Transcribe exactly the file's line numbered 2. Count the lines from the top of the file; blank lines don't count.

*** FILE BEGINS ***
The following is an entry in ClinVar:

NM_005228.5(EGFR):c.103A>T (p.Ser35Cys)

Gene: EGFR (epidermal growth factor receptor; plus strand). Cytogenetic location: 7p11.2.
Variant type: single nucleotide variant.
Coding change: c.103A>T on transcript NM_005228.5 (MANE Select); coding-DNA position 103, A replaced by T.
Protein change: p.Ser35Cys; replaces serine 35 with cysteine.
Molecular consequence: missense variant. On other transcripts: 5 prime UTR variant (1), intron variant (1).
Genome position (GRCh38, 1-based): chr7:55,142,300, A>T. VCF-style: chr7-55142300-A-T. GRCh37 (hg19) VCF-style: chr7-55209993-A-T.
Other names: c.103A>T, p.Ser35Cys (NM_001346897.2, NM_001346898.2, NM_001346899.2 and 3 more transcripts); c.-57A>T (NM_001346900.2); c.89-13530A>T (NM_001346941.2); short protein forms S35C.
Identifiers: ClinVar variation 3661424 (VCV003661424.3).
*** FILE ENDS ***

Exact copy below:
NM_005228.5(EGFR):c.103A>T (p.Ser35Cys)